Country water actions are stories that showcase water reforms undertaken by individuals,communities, organizations, and governments in Asia-Pacific countries and elsewhere.
Country Water ActionsPhilippines: Addressing Freshwater Conflicts: The LLDA Experience in Lagunade Bay
With over 10 million people living and working in itswatershed, Laguna de Bay in the Philippines is a hotbed forconflicts on water allocation and use. Through participationand innovation, the Laguna Lake Development Authority hasso far managed to address these conflicts. But will theirstrategies continue to work against the increasingly complexdemands on the lake's resources?
A RESOURCE IN DEMAND
With over 10 million people living and working in its lakewatershed, Laguna de Bay is the setting for many a conflicton water allocation and use.Laguna de Bay is one of the most important naturalresource bases of the Philippines; the largest inland body of water in the country. Together with its 380,000-hectarewatershed, it is the focal point of national developmentefforts in agriculture, fishery, water supply, energy, andregional development. This is primarily due to its strategiclocation, economic and environmental significance, and vastdevelopment potentials arising from its multiple uses.The lake itself supports a host of beneficial uses. Thousandsof fishermen and their families depend on it for livelihood,and a thriving fishpen industry in the lake contributesapproximately 80,000 metric tons of fish annually to thefish supply of Metro Manila and nearby provinces. The waterresources of the lake, as well as the rivers that drain into it,are used for irrigation, power generation, industrial cooling,recreation, domestic water supply, and a navigational laneto a thriving water transport industry that serves thelakeshore communities. Laguna de Bay is currently thefocus of technical studies as a raw water source to supplythe drinking water of Metro Manila and residents of adjoining provinces in the immediate future.Over the recent decades, uncontrolled population growth,deforestation, land conversion, intense fisheries, rapid andindustrialization and urbanization have produced massivechanges in the Laguna de Bay and its watershed. Theresulting problems relate to solid waste management,sanitation and public health, congestion of shoreland areas,rapid siltation and sedimentation, unmitigated input of domestic, agricultural and industrial wastes, flood problemsand lose of biodiversity, all contributing to decline in waterquality.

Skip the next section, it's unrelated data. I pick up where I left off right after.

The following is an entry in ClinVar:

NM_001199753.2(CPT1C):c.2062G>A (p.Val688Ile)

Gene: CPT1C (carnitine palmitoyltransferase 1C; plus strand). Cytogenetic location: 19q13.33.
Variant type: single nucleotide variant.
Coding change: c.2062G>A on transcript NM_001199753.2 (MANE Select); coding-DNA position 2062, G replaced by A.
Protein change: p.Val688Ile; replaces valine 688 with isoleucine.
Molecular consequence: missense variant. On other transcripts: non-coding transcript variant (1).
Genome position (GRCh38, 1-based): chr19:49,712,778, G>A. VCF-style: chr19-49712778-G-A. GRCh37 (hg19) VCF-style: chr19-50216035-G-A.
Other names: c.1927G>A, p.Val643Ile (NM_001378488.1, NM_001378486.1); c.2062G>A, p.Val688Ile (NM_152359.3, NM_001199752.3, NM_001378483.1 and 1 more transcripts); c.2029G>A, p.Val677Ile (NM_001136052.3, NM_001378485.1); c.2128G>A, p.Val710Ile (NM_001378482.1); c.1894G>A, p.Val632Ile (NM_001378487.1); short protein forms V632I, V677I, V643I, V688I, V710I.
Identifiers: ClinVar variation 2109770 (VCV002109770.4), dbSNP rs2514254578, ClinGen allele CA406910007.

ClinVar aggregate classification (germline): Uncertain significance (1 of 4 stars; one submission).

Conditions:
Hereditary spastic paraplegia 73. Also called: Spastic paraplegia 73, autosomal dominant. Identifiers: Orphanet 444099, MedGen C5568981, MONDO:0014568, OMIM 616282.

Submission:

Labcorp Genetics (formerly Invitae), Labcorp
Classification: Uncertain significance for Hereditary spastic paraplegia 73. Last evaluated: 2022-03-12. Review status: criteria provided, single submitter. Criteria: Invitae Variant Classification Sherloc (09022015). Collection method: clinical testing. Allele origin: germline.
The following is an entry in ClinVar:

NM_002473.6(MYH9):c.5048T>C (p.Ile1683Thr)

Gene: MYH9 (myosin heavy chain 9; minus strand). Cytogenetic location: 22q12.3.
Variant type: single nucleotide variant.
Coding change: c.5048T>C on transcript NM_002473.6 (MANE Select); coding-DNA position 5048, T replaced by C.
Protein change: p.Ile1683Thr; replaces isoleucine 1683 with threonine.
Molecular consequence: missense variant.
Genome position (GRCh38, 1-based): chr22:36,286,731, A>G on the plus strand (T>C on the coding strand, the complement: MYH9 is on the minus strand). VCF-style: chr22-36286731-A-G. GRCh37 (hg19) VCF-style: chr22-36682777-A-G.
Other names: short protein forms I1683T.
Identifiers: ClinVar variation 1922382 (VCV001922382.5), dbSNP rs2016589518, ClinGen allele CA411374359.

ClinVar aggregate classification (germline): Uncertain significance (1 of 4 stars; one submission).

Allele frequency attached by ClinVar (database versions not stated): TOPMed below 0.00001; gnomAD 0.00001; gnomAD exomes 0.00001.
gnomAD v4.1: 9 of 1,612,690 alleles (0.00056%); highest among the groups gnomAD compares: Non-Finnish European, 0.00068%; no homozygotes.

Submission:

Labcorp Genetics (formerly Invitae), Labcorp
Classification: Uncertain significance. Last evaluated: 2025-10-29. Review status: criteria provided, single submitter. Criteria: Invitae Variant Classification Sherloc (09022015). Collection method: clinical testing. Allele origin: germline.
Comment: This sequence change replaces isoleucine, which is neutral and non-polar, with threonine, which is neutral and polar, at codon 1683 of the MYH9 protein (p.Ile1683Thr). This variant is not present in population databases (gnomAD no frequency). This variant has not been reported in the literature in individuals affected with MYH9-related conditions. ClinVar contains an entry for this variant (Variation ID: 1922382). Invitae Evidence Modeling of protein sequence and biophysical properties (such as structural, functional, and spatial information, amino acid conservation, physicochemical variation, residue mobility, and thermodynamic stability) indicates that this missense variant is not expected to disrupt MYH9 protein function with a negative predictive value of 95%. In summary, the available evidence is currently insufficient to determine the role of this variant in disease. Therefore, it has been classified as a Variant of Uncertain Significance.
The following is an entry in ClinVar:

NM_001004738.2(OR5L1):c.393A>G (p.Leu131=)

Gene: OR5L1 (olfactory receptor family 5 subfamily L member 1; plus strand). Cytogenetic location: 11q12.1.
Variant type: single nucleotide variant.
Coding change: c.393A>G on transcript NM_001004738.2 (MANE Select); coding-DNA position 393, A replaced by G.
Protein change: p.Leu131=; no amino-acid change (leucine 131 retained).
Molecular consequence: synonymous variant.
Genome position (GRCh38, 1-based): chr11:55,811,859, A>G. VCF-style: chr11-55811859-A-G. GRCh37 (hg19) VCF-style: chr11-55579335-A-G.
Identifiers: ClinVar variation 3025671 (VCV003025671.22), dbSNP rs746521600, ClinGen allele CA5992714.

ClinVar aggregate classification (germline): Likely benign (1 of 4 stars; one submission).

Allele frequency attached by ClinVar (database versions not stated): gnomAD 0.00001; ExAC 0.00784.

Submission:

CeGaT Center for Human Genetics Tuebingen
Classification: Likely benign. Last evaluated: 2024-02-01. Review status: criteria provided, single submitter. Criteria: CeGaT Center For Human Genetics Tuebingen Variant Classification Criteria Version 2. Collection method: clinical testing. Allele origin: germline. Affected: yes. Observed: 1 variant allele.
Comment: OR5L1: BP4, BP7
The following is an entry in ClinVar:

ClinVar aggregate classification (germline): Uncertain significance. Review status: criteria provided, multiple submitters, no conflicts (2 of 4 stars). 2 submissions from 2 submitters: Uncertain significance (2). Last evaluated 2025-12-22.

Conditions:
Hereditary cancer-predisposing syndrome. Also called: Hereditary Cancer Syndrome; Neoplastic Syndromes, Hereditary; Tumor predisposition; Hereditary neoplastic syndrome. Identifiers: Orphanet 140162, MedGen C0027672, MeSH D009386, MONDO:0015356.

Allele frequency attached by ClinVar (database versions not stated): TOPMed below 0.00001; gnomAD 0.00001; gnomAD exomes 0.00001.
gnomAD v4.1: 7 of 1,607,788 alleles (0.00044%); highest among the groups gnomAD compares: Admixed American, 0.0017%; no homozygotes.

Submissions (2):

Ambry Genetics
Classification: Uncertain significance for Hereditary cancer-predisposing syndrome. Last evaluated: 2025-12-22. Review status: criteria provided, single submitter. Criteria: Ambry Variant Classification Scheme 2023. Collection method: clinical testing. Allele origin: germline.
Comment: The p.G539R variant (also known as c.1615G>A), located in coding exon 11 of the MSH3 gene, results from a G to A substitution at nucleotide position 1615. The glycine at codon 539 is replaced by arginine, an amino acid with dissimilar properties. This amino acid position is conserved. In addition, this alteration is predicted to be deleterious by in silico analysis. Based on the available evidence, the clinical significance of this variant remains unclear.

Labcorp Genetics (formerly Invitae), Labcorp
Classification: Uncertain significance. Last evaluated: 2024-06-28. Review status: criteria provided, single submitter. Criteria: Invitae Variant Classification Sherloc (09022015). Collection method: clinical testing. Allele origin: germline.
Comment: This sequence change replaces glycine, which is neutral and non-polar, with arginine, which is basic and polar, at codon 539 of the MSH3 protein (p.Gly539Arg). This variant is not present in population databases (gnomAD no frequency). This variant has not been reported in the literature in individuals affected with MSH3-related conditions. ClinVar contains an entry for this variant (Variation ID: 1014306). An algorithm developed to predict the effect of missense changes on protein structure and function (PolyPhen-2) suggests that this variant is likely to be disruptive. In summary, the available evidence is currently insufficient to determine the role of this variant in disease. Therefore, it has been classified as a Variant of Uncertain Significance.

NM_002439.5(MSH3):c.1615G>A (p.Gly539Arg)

TOO MANY USERS, TOO CONFLICTING ISSUES
The 10 million Filipinos who live and work in the lakewatershed are the main users of its invaluable resources.They include the residents of the watershed communities,the farmers and fishermen thriving on the lake waterresources and shoreland, and businesses and industries. Inaddition to these users, the following groups of stakeholdersalso have a keen interest on the lake: regulators; policymakers and planners; developers (land and water); researchand development institutions; and local government units.Aside from uses that serve common good purposes, e.g.,irrigation, drinking water, fisheries, recreation andnavigation, the lake in recent decades has also served amost controversial purpose
as a receptacle of waste.Examples of the many uses for the lake, and the conflictsthat arise, include the following:Fishpen owners have existing conflicts with smallfishermen, as well as other users. From 38 hectares in1970s, fishpens grew to more than 30,000 hectaresin 1983, seriously reducing the areas for open fishingand impeding navigation.With the approval by the National EconomicDevelopment Authority of the 400 MLD Water SupplyProject of the MWSS, the lake's potential as a keysource of drinking water will not be far. The use of thelake as a source of drinking water supply willchallenge all other uses of the lake.Soil erosion and sedimentation in the lake isexacerbated by quarry operations around the lakeand in its watershed, potentially contributing to thelake's pollution. The authorities for permitting,clearance, and enforcement among the institutionsinvolved-- Department of Environment and NaturalResources (DENR), local government units, LagunaLake Development Authority
have yet to bestreamlined.Informal settlers now make up a large portion of thepopulation in the region. They typically cluster in theflood and pollution-prone locations, particularly theshoreland areas and river banks. The solid waste theygenerate is carried by the rivers to the lake.Efforts to protect the lake as primarily a protectedarea have given way in favor of the unavoidabledemand for water and fish. However, a small-scaletourism industry still manages to survive in spite of the lake traffic. Tourists visit historical sites and takeboat rides to remote eco-tourism pockets whereswimming is considered safe.